Antithrombotic Therapy in Older Adults: Key Points
- Andreotti F, Geisler T, Collet JP, et al.
- Acute, Periprocedural and Long-Term Antithrombotic Therapy in Older Adults: 2022 Update by the ESC Working Group on Thrombosis. Eur Heart J 2022;Dec 7:[Epub ahead of print].
The following are key points to remember from this update by the European Society of Cardiology (ESC) Working Group on Thrombosis regarding acute, periprocedural, and long-term antithrombotic therapy in older adults:
- Pharmacological and nonpharmacological strategies are recommended to improve medical adherence in older adults. These include deprescribing, polypill use, reminder tools, and educational interventions.
- Although antithrombotic therapy in elderly patients with cardiovascular disease (CVD) yields a net clinical benefit given the increased thrombotic risk with age, systematic bleeding risk assessment is recommended.
- For secondary CVD prevention, the benefit vs. risk profile of long-term low-dose aspirin vs. no antiplatelet therapy is favorable in older and younger patients.
- In patients ≥75 years of age, the long-term risk of disabling or fatal bleeding with antiplatelet therapy is higher than in younger patients, with half of the major bleeding being upper gastrointestinal. Therefore, routine proton pump inhibitor therapy is recommended.
- For primary CVD prevention, among adults aged ≥70 years without evidence of atherosclerotic disease, current data indicate an unfavorable benefit–risk balance for long-term low-dose aspirin therapy. Therefore, its use is generally not recommended.
- The balance of efficacy-to-safety should drive P2Y12 inhibitor therapy choice following acute coronary syndrome (ACS) and/or percutaneous coronary intervention (PCI). For patients with PCI-treated ACS aged ≥75 years, reduced-dose prasugrel (5 mg daily) or use of clopidogrel is recommended, while patients with chronic coronary syndrome (CCS) treated by PCI are recommended to receive clopidogrel. Use of dual antiplatelet therapy (DAPT) is generally discouraged for >12 months following PCI in patients aged ≥75 years, and can be as short as 1 month in high bleeding risk patients.
- In older patients with ACS and/or PCI, it is reasonable to avoid P2Y12 inhibitor use pre-angiogram (unless ST-segment elevation myocardial infarction [STEMI]), de-escalating from ticagrelor or prasugrel to clopidogrel or low-dose prasugrel, or use single antiplatelet therapy (e.g., aspirin, clopidogrel, ticagrelor) after 1-3 months of DAPT in an effort to reduce bleeding risk.
- For older patients with atrial fibrillation (AF) and ACS or undergoing PCI, dual antithrombotic therapy with a direct oral anticoagulant (DOAC) plus clopidogrel is advisable after a short course (1-4 weeks) of triple antithrombotic therapy. For older patients with AF and CCS not undergoing PCI, DOAC monotherapy is advisable.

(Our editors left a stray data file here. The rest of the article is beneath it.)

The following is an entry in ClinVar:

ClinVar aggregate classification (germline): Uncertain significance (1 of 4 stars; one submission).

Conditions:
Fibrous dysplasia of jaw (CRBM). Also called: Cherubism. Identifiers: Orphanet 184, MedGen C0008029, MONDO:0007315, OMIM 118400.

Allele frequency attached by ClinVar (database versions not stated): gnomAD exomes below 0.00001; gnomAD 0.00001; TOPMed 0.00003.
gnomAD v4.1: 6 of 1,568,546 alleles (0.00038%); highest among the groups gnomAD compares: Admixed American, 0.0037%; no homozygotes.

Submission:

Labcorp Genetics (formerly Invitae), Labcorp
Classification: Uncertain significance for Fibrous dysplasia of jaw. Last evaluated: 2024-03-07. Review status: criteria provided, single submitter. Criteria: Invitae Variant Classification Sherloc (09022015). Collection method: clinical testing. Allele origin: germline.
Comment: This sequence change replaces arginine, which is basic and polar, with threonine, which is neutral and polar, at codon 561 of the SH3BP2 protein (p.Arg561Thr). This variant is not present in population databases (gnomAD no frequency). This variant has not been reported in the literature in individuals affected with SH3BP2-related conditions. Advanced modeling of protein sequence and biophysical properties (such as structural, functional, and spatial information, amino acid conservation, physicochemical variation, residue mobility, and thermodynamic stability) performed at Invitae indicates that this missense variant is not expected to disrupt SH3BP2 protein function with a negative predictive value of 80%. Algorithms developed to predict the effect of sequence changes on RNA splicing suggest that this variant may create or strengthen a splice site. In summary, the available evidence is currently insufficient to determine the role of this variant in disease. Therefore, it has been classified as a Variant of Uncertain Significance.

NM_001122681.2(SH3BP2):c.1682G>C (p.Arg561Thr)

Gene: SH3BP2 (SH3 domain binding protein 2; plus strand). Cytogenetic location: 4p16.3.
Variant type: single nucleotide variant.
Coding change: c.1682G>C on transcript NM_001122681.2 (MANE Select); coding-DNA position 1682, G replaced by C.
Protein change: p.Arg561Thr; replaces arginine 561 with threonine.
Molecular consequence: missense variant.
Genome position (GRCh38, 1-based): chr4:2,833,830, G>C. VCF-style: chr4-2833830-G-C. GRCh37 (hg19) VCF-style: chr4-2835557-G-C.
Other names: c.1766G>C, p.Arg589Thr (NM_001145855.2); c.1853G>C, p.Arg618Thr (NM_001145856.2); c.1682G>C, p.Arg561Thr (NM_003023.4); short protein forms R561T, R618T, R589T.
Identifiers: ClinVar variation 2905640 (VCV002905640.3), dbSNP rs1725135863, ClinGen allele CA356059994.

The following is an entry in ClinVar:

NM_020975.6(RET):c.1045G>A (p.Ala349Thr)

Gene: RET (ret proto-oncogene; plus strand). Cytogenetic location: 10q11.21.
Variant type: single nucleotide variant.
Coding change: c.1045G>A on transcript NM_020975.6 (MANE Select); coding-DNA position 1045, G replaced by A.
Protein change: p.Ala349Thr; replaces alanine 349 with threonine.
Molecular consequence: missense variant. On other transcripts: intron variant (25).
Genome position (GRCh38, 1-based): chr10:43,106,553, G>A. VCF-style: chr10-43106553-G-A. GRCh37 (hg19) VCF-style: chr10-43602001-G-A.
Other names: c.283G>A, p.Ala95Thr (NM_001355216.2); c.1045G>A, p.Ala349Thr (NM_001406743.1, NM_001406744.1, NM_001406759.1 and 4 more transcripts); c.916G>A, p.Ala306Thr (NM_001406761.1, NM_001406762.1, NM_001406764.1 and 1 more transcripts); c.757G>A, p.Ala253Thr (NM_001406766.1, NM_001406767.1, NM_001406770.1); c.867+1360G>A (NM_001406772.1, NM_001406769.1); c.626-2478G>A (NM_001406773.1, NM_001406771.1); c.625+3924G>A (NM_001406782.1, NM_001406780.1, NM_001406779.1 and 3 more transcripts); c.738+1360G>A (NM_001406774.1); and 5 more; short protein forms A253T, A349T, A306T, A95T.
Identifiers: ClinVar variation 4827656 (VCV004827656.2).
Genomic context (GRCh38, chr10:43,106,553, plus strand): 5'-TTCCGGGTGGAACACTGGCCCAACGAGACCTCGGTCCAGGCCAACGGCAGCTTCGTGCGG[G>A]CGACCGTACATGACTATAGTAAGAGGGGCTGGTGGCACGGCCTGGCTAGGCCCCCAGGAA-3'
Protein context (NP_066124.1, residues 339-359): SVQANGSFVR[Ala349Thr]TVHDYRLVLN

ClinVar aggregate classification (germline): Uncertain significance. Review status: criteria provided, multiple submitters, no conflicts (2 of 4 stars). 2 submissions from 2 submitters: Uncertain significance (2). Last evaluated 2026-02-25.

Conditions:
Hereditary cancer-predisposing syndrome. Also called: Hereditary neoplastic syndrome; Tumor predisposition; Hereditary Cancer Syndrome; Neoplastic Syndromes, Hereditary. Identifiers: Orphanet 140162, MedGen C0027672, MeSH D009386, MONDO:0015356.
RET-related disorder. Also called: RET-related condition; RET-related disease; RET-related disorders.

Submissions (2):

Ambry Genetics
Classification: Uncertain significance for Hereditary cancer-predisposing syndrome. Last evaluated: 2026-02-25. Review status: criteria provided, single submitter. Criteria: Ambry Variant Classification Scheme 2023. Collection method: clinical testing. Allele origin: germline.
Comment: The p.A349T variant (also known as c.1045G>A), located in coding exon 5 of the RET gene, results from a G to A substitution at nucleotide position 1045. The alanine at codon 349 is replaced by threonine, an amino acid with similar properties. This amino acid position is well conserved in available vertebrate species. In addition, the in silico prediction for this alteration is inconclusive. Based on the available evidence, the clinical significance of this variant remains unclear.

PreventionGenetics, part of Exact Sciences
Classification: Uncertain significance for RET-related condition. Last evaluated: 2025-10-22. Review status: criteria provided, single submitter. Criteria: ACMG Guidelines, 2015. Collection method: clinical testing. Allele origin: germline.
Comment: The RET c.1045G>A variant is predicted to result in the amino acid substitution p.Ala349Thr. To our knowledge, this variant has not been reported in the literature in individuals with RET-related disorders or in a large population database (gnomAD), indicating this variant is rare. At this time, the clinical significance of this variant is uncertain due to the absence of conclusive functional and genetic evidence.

- For older patients not currently using a P2Y12 inhibitor who present for PCI, intravenous cangrelor is a reasonable option periprocedurally. Intravenous glycoprotein IIb/IIIa inhibitor (GPI) therapy is usually limited to emergency bailout or perioperative bridging for high ischemic risk patients.
- For elderly patients with STEMI or non-ST segment elevation ACS, unfractionated heparin or enoxaparin is generally administered when immediate PCI is planned. Fondaparinux is preferable in the absence of severe chronic kidney disease when the patient is managed conservatively.
- For older patients with STEMI who are unable to undergo primary PCI within 120 minutes from diagnosis, systemic fibrinolysis is advised with tenecteplase dose adjustment for age.
- For older patients with CCS or peripheral artery disease (PAD) at high risk of ischemic events but not high bleeding risk, dual pathway inhibition with low-dose aspirin and very low-dose rivaroxaban (2.5 mg twice daily) is reasonable.
- Advanced age should not be a reason for underuse of oral anticoagulation in patients with AF. DOACs are generally preferred to vitamin K antagonists (VKAs) unless the patient has a mechanical valve, severe chronic kidney disease, or mitral stenosis.
- For patients with AF at high bleeding risk who are undergoing left atrial appendage closure, short-term oral anticoagulation (e.g., 45 days) or 1-6 months of DAPT (aspirin plus clopidogrel) followed by single antiplatelet therapy or no antiplatelet therapy are reasonable options.
- For older patients undergoing transcatheter aortic valve implantation, single antiplatelet therapy is preferable to DAPT. When oral anticoagulant is required, monotherapy is recommended rather than combination anticoagulation-antiplatelet therapy. DOACs are preferred over VKA when patients are eligible.
Clinical Topics: Acute Coronary Syndromes, Anticoagulation Management, Arrhythmias and Clinical EP, Cardiac Surgery, Geriatric Cardiology, Invasive Cardiovascular Angiography and Intervention, Prevention, Stable Ischemic Heart Disease, Valvular Heart Disease, Anticoagulation Management and ACS, Anticoagulation Management and Atrial Fibrillation, Implantable Devices, SCD/Ventricular Arrhythmias, Atrial Fibrillation/Supraventricular Arrhythmias, Aortic Surgery, Cardiac Surgery and Arrhythmias, Cardiac Surgery and SIHD, Cardiac Surgery and VHD, Interventions and ACS, Interventions and Structural Heart Disease, Interventions and Vascular Medicine, Chronic Angina
Keywords: Acute Coronary Syndrome, Anticoagulants, Arrhythmias, Cardiac, Aspirin, Atrial Appendage, Atrial Fibrillation, Cardiac Surgical Procedures, Geriatrics, Heart Valve Diseases, Hemorrhage, Heparin, Kidney Diseases, Myocardial Infarction, Myocardial Ischemia, Percutaneous Coronary Intervention, Platelet Aggregation Inhibitors, Proton Pump Inhibitors, Risk, Secondary Prevention, ST Elevation Myocardial Infarction, Transcatheter Aortic Valve Replacement, Thrombosis, Vascular Diseases, Vitamin K
< Back to Listings